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Betting operators given warning they face higher penalties

Gambling Commission chief executive Sarah Harrison: higher penalties are likely if we do not see behaviour changing
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Betting operators have been given a stark warning they can expect harsher financial penalties from the Gambling Commission in future if they fail to meet the regulator's standards.

A number of gambling operators, including Betfred, Gala Coral and Paddy Power, have had to pay around £3.75 million in penalty packages since last year for failures in areas such as anti-money laundering and social responsibility policies.

However, the commission's chief executive Sarah Harrison said the regulator intended to end such "regulatory settlements" being their default position.

Speaking at the commission's first Raising Standards conference in Birmingham, Harrison said: "One of the principles in the commission’s existing statement for licensing and regulation is a preference for pursuing compliance through means that stop short of a licence review, in favour of a regulatory settlement. We propose to remove this bias in favour of settlement.

'On an equal footing'

"We'll put access to all tools, including licence review – both of the operator and personal management licences – on an equal footing. Put simply, we'll use the right tool for the job."

Operators were told future failures could result in harsher penalties.

Harrison continued: "In addition, we'll propose changes to our statement on financial penalties with the likelihood of higher penalties going forward, in particular where we see systemic and repeated failings.

"Our principles on penalties already reflect the need to remove profits from non-compliance, take account of costs and consumer harm, and deter poor compliance, but higher penalties are likely if we do not see behaviour changing."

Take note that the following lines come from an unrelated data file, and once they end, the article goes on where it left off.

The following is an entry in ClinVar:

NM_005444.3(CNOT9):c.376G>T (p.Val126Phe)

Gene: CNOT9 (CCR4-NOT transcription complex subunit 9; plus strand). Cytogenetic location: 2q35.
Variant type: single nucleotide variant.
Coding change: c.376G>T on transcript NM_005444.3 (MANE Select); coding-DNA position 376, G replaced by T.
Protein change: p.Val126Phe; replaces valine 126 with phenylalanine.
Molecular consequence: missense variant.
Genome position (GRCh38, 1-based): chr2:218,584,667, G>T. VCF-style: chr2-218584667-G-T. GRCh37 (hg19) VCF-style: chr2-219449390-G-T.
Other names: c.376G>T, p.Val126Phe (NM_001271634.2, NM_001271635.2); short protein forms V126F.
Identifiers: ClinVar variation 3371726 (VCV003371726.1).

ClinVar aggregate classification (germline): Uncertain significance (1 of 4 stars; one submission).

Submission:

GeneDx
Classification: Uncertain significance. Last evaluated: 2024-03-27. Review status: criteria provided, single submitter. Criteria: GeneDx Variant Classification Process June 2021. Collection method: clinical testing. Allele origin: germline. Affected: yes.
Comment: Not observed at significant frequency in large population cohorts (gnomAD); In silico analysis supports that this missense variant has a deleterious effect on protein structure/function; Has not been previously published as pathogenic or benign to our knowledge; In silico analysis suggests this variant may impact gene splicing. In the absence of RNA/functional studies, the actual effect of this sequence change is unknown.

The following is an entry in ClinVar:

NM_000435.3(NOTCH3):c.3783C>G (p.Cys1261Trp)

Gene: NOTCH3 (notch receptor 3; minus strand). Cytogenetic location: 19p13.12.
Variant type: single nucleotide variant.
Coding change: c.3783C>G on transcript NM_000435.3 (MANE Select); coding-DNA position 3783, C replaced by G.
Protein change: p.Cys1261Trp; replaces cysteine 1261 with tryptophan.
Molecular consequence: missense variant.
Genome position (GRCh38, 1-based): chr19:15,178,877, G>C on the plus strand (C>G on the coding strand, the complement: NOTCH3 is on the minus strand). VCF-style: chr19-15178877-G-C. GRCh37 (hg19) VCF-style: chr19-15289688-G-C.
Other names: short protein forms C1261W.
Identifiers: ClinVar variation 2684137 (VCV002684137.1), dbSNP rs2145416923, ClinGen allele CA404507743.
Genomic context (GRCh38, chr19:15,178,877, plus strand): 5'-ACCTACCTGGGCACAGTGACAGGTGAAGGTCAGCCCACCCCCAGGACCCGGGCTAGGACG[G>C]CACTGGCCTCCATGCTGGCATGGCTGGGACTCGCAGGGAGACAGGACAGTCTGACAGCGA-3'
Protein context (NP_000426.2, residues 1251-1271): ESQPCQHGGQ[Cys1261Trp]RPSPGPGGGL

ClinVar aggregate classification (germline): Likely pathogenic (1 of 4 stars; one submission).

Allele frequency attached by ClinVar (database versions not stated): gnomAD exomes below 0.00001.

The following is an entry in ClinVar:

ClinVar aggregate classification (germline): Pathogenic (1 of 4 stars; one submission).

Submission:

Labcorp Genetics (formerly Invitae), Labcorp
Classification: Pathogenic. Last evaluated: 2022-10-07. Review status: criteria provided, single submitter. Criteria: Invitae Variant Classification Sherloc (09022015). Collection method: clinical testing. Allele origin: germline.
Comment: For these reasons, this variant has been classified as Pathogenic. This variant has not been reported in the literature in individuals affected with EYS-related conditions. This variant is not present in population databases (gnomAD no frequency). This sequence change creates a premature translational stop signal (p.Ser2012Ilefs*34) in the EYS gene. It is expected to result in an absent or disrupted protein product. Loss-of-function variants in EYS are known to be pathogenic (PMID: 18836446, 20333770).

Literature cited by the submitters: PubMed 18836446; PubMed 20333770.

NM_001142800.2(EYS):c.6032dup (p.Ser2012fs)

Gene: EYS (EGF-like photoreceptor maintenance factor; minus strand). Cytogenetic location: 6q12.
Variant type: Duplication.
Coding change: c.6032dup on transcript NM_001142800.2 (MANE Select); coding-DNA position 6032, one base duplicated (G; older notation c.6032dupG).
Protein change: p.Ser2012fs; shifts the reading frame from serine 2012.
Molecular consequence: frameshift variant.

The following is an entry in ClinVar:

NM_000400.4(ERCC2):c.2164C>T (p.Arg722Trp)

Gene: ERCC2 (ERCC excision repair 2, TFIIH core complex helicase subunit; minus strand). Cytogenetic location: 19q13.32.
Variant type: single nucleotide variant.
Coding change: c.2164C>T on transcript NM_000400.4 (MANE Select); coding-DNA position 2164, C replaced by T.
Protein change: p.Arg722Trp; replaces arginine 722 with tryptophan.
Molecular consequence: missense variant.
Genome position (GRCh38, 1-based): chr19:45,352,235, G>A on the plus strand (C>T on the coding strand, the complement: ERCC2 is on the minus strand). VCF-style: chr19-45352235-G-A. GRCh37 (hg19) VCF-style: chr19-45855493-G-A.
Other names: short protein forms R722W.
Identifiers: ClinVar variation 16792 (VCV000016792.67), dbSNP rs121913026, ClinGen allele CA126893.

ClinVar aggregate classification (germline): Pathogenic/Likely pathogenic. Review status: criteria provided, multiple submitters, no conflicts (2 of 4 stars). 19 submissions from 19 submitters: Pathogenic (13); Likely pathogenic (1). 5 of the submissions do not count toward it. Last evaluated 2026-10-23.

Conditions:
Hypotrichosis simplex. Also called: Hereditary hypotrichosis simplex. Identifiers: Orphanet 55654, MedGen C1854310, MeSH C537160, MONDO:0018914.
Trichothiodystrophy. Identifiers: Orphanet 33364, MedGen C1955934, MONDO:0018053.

Harrison is no stranger to imposing heavy penalties as a regulator. When she was senior partner in charge of enforcement at energy regulator Ofgem in 2014, six energy companies were fined a total of nearly £55m for failing to meet their obligations.

Harrison said that while progress had been made in areas including the development and implementation of harm-reduction strategies there was still more to be done, and she challenged the industry to become "the most trusted gambling operators in the world".

The commission, in conjunction with the Competition and Markets Authority, has also recently begun an investigation into online gambling operators, demanding information from them about their use of potentially unfair terms and conditions and misleading practices.

'Raise your ambitions'

She told operators: "You need to raise your ambitions and your sights higher.  

"You need to step up the pace of change – in how you handle customer complaints; ensure advertising is clear; simplify terms and conditions; develop your risk management strategies on money laundering; evaluate the impact of social responsibility initiatives –and, working across all these areas, in how you do more to share best practice."

She added: "Don’t wait for a crisis to happen that shakes the very foundation of customers’ trust in your industry. Act now and demonstrate to consumers your interest in their needs is genuine."

Harrison said customers being treated fairly was becoming an increasingly important issue for the regulator, who had experienced an increase of more than 300 per cent in emails and calls from the public in the last two years.

She also revealed the commission would by the end of the financial year begin a review of alternative dispute resolution (ADR) providers in the gambling industry, which would include the Independent Betting Arbitration Service (Ibas).

That work would also include a review of operators' current practices and requirements in handling customer complaints.

Higher penalties are likely if we do not see behaviour changing
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